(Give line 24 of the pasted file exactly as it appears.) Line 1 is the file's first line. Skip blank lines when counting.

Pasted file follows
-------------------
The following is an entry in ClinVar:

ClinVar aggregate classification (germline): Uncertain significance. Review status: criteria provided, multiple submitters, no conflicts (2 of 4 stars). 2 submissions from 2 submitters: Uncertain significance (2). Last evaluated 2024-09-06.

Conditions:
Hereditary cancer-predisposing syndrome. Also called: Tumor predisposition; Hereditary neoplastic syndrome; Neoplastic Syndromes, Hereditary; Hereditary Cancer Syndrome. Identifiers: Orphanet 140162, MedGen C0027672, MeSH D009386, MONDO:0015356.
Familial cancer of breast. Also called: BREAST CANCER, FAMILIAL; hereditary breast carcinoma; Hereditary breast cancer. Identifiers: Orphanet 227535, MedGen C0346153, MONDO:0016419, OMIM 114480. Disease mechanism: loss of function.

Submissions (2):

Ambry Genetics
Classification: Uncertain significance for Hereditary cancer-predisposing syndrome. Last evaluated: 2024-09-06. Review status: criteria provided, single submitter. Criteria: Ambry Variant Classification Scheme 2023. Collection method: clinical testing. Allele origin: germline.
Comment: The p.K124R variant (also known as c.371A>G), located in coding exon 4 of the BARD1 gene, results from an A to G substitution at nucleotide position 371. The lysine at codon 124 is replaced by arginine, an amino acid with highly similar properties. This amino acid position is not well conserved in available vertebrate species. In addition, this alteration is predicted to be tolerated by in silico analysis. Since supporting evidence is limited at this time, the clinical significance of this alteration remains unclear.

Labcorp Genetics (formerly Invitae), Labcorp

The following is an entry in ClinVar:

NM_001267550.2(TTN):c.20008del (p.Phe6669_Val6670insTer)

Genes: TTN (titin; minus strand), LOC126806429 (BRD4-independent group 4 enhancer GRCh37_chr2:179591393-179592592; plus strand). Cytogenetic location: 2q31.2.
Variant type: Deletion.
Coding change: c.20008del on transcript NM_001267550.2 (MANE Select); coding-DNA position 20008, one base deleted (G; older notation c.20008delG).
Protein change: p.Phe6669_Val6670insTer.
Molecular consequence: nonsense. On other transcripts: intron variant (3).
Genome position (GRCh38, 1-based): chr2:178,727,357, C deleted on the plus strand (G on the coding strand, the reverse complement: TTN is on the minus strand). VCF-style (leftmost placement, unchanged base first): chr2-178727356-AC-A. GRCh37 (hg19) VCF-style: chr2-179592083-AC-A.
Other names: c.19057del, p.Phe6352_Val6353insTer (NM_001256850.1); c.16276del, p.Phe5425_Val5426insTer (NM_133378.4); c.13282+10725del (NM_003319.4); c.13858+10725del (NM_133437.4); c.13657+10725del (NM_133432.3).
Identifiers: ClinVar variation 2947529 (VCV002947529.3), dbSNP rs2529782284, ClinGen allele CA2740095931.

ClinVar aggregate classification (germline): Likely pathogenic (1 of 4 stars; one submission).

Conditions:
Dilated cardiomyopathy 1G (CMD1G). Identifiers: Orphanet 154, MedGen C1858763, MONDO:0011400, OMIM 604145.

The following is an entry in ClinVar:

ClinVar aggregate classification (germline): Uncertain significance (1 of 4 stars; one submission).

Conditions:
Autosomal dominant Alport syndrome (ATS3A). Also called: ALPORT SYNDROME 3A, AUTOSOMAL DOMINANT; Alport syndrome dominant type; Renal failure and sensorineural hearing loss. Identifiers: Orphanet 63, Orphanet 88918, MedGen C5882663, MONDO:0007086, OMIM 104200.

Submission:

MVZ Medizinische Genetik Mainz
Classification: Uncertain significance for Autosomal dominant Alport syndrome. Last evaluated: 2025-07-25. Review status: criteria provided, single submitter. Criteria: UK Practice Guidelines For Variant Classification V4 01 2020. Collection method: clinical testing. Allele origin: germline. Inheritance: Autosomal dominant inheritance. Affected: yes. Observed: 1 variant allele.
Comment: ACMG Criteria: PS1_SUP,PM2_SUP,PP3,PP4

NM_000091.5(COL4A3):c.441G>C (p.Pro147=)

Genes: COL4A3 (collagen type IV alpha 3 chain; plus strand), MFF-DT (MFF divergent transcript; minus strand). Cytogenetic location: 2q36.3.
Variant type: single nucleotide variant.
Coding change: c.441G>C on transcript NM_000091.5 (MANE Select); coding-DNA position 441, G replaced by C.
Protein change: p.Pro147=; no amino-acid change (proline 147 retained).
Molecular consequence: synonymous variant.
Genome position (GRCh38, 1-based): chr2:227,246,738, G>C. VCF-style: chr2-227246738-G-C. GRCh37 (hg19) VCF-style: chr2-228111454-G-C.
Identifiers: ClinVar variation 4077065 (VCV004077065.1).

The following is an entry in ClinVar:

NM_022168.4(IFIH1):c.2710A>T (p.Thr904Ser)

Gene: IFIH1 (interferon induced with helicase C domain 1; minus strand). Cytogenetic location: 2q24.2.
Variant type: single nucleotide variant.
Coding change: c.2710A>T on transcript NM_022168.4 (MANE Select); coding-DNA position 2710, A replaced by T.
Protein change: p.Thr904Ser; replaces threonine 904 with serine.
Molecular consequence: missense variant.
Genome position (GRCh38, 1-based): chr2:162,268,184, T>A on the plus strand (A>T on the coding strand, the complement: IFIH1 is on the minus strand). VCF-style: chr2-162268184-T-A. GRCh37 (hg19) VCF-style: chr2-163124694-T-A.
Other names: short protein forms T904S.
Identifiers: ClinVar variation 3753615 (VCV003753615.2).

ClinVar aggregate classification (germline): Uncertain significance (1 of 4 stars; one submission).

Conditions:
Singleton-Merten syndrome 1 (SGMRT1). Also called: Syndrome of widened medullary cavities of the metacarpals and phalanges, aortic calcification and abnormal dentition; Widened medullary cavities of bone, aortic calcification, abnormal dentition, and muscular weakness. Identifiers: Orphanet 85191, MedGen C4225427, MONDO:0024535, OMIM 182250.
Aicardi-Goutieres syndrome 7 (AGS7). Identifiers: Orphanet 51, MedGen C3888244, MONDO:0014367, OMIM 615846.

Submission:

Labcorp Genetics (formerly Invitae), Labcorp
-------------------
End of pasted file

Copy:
The following is an entry in ClinVar: